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Actions speak louder than words: how employees mind the implementation gap

Research output: Contribution to journalArticle

Original languageEnglish
JournalInternational Journal of Human Resource Management
Early online date23 Feb 2018
Accepted/In press12 Sep 2017
E-pub ahead of print23 Feb 2018


  • Actions speak louder than_ BUDJANOVCANIN_Firstonline23February2018_GREEN AAM

    Actions_speak_louder_than_words_How_employees_mind_the_implementation_gap_R_R.pdf, 288 KB, application/pdf

    Uploaded date:03 Nov 2017

    Version:Accepted author manuscript

    “This is an Accepted Manuscript of an article published by Taylor & Francis in The International Journal of Human Resource Management on [date of publication], available online:”

King's Authors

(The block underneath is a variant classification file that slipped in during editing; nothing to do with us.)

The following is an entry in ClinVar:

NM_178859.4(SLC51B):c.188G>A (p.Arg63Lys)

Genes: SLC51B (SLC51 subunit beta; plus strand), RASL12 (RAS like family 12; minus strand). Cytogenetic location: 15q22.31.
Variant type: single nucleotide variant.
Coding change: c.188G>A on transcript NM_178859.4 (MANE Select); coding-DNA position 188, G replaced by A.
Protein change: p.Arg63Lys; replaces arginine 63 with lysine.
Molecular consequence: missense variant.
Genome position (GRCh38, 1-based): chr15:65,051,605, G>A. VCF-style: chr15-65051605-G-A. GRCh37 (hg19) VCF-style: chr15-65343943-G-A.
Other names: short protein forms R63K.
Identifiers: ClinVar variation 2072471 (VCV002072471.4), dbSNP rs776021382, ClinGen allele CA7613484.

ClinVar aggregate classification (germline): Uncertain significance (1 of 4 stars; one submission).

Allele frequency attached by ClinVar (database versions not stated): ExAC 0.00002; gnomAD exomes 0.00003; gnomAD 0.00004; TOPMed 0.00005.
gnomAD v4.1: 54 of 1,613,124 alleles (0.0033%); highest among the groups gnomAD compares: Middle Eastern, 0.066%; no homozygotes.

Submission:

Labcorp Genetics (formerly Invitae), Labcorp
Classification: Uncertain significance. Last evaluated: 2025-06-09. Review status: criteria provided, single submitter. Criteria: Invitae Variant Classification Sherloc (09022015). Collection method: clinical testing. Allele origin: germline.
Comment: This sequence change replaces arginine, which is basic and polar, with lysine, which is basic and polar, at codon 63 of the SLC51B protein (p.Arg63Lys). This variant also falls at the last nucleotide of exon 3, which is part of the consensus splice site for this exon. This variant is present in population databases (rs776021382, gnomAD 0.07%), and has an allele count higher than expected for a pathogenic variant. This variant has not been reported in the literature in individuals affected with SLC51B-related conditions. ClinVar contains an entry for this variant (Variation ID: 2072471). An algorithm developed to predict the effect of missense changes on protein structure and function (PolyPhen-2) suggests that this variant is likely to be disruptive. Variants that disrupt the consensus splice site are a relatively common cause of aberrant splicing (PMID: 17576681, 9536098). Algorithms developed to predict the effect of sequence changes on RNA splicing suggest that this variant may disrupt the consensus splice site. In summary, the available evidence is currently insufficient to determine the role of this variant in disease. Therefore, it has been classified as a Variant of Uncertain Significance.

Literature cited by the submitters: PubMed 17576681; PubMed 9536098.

Integral to employees’ working lives are the HR policies and more importantly, the practices that follow those and their implementation, which employees experience directly. To date, research on HR implementation considers how HRM is ‘done to’ employees by management and therefore ignores the agency of individuals to shape how HRM is ‘done to them’. Taking the perspective of employees, in a qualitative study of female lawyers, this paper examines employees’ roles in shaping HR implementation, addressing a lack of understanding about the role of ‘others’ in the process. Drawing on the concept of social power, the article focuses on the implementation of agile working practices within UK-based law firms. It finds that despite lacking legitimate position power to influence processes, employees draw on a variety of other power sources (e.g. referent, information, coercive) and tactics (e.g. leveraging membership of professional networks) in order to influence their working environment with respect to HR policy and practice, particularly in response to perceived implementation gaps. The current study underlines that employees may be integral to bridging the gap between policy and practice and therefore to ensuring the link between HRM and organisational performance. It also proposes that behavioural responses to HR practices should be considered in future theorising of the HRM-performance relationship.

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